First, we run the MCMC on the Tinker et al. (2008) model for the cosmology in Table 1 with the aim of obtaining likelihoods for the cosmological parameters. If the halo mass function was not influenced by baryonic effects we would get the blue contours in Figure 6, i.e. a likelihood that allows to recover the proper cosmological parameters. Our simulations show that the halo mass function is influenced by baryonic effects, so if we naively applied the Tinker et al. (2008) model to the halo mass function modified by baryonic effects we would obtain a likelihood that is biased with respect to the blue contours, because the Tinker et al. (2008) model neglects baryonic effects. This biased likelihood is represented by the red contours in Figure 6, obtained by running the MCMC on our AGNON model. Figure 6 clearly demonstrates the existence of such a bias. The top panel is for a survey of volume 0.5 Gpc, the bottom panel is for a survey of volume 500 Gpc. In the smaller volume, we find a bias in the and parameters, at the and level respectively. In the larger, volume we find a bias in the and parameters, at the and level respectively. In the bottom panel, the constraints are tighter than in the top panel (due to a larger volume), so the shift is noticeable. Because the case with baryons has a slightly higher mass function, Poisson bars are smaller and hence the constraints are also tighter. In the top panel the volume is smaller and hence the Poisson bars are larger, so the difference is not easily noticeable. Given the high degeneracy between the and parameters the overall bias is higher, up to few %. This bias will be more significant if tighter constraints are obtained from full sky surveys, as shown in the bottom panel of Figure 6, and if the constraints coming from the halo mass function are combined with those obtained from other probes (CMB, SNIa, BAO). If subpercent accuracy cosmology is the aim of the next generation observational campaign, baryonic effects clearly need to be taken into account.
7 Summary and Conclusions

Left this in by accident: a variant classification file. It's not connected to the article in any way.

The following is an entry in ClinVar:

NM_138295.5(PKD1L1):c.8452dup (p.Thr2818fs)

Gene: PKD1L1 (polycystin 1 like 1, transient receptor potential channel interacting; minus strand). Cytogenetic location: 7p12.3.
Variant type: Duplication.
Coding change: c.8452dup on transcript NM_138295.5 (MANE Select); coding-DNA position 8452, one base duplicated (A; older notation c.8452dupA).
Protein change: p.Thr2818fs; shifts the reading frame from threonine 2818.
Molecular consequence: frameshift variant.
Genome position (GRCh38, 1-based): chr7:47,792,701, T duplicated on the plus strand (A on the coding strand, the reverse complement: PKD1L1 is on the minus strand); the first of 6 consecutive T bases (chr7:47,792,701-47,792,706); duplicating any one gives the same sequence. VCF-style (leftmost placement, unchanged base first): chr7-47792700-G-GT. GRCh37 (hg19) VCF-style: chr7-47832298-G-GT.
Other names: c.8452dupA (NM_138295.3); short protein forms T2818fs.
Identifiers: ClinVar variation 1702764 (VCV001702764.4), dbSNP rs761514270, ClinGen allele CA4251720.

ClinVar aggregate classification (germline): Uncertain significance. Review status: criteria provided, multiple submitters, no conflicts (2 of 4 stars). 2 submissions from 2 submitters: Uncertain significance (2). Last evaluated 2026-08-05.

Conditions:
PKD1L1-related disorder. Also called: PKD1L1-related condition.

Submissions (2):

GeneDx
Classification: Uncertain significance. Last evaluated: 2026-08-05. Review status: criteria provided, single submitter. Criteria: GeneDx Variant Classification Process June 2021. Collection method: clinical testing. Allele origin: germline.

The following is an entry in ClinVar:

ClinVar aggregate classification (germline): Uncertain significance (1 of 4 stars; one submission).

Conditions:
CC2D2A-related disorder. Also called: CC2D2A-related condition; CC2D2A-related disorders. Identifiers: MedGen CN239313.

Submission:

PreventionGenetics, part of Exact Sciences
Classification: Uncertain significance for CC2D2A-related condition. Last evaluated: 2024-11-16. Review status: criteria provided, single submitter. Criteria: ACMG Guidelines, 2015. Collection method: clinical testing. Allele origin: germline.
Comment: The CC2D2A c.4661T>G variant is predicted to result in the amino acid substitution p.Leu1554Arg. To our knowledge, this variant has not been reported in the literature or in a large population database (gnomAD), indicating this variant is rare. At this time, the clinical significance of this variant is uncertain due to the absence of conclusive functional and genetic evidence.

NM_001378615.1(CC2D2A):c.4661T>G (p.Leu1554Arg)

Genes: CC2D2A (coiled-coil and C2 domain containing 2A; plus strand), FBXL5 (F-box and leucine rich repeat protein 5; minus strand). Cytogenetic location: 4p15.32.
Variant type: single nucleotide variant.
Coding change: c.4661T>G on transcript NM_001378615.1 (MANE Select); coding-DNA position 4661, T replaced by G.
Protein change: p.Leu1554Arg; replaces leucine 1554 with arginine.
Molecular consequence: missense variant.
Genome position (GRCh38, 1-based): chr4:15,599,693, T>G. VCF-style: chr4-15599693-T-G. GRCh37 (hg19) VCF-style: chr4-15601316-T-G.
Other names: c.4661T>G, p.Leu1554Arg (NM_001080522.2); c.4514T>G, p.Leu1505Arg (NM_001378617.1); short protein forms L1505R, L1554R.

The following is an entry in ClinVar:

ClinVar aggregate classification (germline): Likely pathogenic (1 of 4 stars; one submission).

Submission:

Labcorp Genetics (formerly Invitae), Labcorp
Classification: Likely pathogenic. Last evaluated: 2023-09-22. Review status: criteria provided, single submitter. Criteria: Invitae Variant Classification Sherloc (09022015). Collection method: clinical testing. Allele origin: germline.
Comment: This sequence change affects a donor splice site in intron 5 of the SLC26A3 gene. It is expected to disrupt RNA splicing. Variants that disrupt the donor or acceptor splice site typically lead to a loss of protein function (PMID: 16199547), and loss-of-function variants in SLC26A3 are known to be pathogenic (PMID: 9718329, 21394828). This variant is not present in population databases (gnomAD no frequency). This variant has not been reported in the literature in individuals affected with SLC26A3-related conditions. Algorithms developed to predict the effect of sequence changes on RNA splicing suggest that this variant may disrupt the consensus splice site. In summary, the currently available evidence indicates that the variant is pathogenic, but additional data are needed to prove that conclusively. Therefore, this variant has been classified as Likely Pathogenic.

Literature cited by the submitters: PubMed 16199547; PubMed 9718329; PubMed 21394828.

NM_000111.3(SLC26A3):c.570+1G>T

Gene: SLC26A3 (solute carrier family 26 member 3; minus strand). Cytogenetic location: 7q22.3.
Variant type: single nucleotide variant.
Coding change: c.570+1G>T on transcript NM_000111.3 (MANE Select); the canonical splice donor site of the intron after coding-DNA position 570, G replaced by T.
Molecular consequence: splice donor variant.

We identified 51 isolated dark matter halos in a cosmological dark matter only simulation and resimulated them at higher resolution using different prescriptions for galaxy formation. The total halo masses are M M, therefore they host massive groups and clusters of galaxies. In the AGNOFF model we implement standard galaxy formation recipes, including supernovae feedback. In the AGNON model we also include AGN feedback as in Booth & Schaye (2009). We measured the masses and baryon fractions of the halos in the catalog and we used our formalism to compute how the halo mass function changes under the effect of baryons. We adopted the Tinker et al. (2008) mass function as our fiducial analytical model for the halo mass function measured in dark matter only simulations. We then used a simple analytical formalism to compute the effect of baryons on the dark matter halo mass function at redshift and we applied it to obtain predictions from cosmological hydrodynamical simulations.
Our findings can be summarized in a few points:

The AGNON model provides better fits to the observations. The masses of the central galaxies in the clusters are in agreement with the values expected from abundance matching (Moster et al., 2010; Moster et al., 2013). The scaling of baryon fractions with halo mass is in relatively good agreement with the results published by Lin et al. (2003), but in excess with respect to the values measured by Giodini et al. (2009). The AGNOFF model produces central galaxies that are too massive and baryon fractions that are too high compared to the observational results. Therefore, the AGNON model produces more realistic results with respect to the case without AGN feedback.

In the AGNOFF case halo masses can be % larger than in the dark matter only runs. This is an effect of the condensation of baryonic mass at the centre of the dark matter halos, which also boosts the concentration of the total mass distribution (Martizzi et al., 2012). AGN feedback acts in the opposite direction, preventing large condensations of baryonic mass at the centre of dark matter halos. The halo masses in the AGNON runs are very close to those measured in the dark matter only case.

Halo counts in the sampled mass range are boosted by % in the AGNOFF case. In the more realistic AGNON case we found that the halo mass function for massive groups and clusters is still not consistent with the halo mass function measured in dark matter only simulations. The halo mass function in the AGNON case is boosted by 510 %. This fact implies that mass functions measured in dark matter only simulations may not be accurate enough to be directly compared to observational results.

Neglecting baryonic effects on the halo mass function leads to biases at the % level in the estimate of cosmological parameters like and . If we assume a survey volume of 0.5 Gpc, comparable to present the one of current surveys, we find a relevant bias in the and parameters, at the and level, respectively.

Modeling of the baryonic effects on the halo mass function requires to explicitly account for the contraction of the dark matter distribution under the effect of baryons. We propose an extension of the model used by BalagueraAntolinez & Porciani (2013), which uses the baryon fraction scaling with halo mass, parameterises the response of dark matter to baryonic condensations at the halo centres and predicts the effect of baryons on halo masses.